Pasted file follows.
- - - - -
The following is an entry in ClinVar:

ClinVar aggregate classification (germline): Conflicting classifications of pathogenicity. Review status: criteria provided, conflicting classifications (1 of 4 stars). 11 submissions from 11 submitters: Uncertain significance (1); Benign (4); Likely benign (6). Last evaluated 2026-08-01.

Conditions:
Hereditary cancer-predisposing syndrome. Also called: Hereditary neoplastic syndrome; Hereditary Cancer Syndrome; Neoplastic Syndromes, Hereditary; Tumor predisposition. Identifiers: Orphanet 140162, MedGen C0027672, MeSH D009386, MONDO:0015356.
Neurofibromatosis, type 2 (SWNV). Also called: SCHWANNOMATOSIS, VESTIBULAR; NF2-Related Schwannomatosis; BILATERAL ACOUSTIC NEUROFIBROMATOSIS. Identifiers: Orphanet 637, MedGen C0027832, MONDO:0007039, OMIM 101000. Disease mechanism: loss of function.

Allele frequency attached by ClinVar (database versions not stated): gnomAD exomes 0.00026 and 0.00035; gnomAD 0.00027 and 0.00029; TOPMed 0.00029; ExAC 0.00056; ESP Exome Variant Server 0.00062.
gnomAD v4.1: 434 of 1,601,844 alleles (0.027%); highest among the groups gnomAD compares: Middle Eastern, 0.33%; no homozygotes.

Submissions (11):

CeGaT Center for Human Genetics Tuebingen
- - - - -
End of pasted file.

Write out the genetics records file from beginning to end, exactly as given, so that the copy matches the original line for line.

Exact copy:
The following is an entry in ClinVar:

ClinVar aggregate classification (germline): Conflicting classifications of pathogenicity. Review status: criteria provided, conflicting classifications (1 of 4 stars). 11 submissions from 11 submitters: Uncertain significance (1); Benign (4); Likely benign (6). Last evaluated 2026-08-01.

Conditions:
Hereditary cancer-predisposing syndrome. Also called: Hereditary neoplastic syndrome; Hereditary Cancer Syndrome; Neoplastic Syndromes, Hereditary; Tumor predisposition. Identifiers: Orphanet 140162, MedGen C0027672, MeSH D009386, MONDO:0015356.
Neurofibromatosis, type 2 (SWNV). Also called: SCHWANNOMATOSIS, VESTIBULAR; NF2-Related Schwannomatosis; BILATERAL ACOUSTIC NEUROFIBROMATOSIS. Identifiers: Orphanet 637, MedGen C0027832, MONDO:0007039, OMIM 101000. Disease mechanism: loss of function.

Allele frequency attached by ClinVar (database versions not stated): gnomAD exomes 0.00026 and 0.00035; gnomAD 0.00027 and 0.00029; TOPMed 0.00029; ExAC 0.00056; ESP Exome Variant Server 0.00062.
gnomAD v4.1: 434 of 1,601,844 alleles (0.027%); highest among the groups gnomAD compares: Middle Eastern, 0.33%; no homozygotes.

Submissions (11):

CeGaT Center for Human Genetics Tuebingen